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Digital developments in focus
| 3 minutes read

Insights from the ICO’s Snap decision on genAI enforcement

Last month, the ICO announced that it would not take enforcement action against Snap for its ChatGPT powered “MyAI” chat-bot - despite its Preliminary Enforcement Notice (PEN) of October 2023, which suggested it may do so to prevent Snap processing personal data in connection with MyAI (discussed in this blog). The ICO has now published the 62 page decision underpinning its conclusion not to bring such enforcement action. So what can we learn?

The ICO is following through on its promise to be a pro-innovation regulator (for now)

The ICO worked collaboratively with the company on the mitigation of data protection risks of MyAI. The ICO found that the first four versions of Snap’s Data Protection Impact Assessment (DPIA) failed to adequately address MyAI’s privacy risks, which resulted in the PEN. This effectively gave Snap a ‘to do’ list to bring its DPIA into compliance. In summary, the PEN listed that Snap had failed to: 

  • systematically describe the “nature, scope and context” of the processing carried out in connection with MyAI; 
  • assess the necessity and proportionality of the processing, particularly on how genAI’s use “changed the nature” of the data being processed and the processing operations performed; 
  • assess the risks to the rights and freedoms of users, including the impact of targeted marketing on users aged 13-17; and 
  • identify measures to mitigate the risks, including the “compounded" risks to users aged 13-17. 

The ICO’s final decision outlines how each of these were subsequently addressed by Snap in their fifth DPIA, which was found to comply with the GDPR. The PEN had also identified a connected breach that Snap didn’t consult the ICO despite its DPIAs identifying a residual high-risk to data subjects. However, the ICO ultimately accepted that Snap had erred in this finding of high-risk, so no notification had been required. 

Impact of the ICO’s approach?

Some might see the ICO’s decision to issue a PEN as a win-win solution. From the regulator’s perspective, it resulted in a mitigation of privacy risks whilst avoiding stymieing innovation and the potential for lengthy (and costly) appeals. For Snap, the ICO’s approach avoided a fine or abrupt disruption of its commercial operations and any accompanying negative publicity. This ignores however the risk that the ICO’s approach will encourage companies to see compliance as only necessary if, and only if, the ICO intervenes, going back to the approach in the days before the ICO could impose fines. It should be noted, though, that it was Snap that first raised MyAI with the ICO by requesting a meeting in March 2023, so its favourable treatment perhaps can be better seen as an endorsement of a proactive approach. Only time will tell whether the ICO’s approach in this case is a step forward or back for privacy compliance.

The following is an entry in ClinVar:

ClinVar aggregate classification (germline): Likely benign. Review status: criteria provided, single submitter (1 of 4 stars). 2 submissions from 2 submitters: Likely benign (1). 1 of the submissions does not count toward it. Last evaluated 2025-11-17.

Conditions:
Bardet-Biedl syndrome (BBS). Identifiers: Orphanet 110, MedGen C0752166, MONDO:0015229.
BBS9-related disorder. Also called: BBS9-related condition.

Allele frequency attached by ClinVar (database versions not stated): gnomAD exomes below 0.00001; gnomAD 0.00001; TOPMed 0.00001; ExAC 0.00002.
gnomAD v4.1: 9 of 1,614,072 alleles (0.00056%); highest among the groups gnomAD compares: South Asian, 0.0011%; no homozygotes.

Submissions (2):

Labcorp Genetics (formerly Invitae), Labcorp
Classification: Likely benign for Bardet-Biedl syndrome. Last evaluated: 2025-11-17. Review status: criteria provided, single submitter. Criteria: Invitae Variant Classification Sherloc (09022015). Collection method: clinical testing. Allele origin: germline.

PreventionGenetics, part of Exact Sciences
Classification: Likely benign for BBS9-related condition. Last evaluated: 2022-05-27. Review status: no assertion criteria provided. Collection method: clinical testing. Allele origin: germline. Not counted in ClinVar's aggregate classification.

Given this investigation was started relatively early in the genAI explosion as the ICO was developing its own thinking in this area, there is no guarantee the ICO would take the same approach again as the industry and its guidance matures in this area.  Stephen Almond, the ICO Executive Director of Regulatory Risk described the Snap decision as a “warning shot” and confirmed that the ICO will continue to use its full range of enforcement powers, including fines, in this area.

Guidance by another name

The ICO’s detailed decision provides helpful worked analysis in several key areas, including on controllers and joint controllers and on the extraterritorial application of the GDPR. It also closely maps Snap’s compliance with the ICO guidance on DPIAs, outlining how Snap’s DPIA was brought into compliance. For example, Snap included more information on data sharing with other entities in the MyAI supply chain and on the internal teams given data access. 

The decision also describes some of the mitigations Snap put in place, including a new tool allowing parents to switch MyAI off on their child’s device and a “just in time” privacy notice tailored to their teenage audience.

Overall, the ICO’s explanation of its decision is helpful reading for any organisation looking to implement genAI or undertaking any other high-risk processing, which is likely why the ICO chose to publish it. 


dp, ai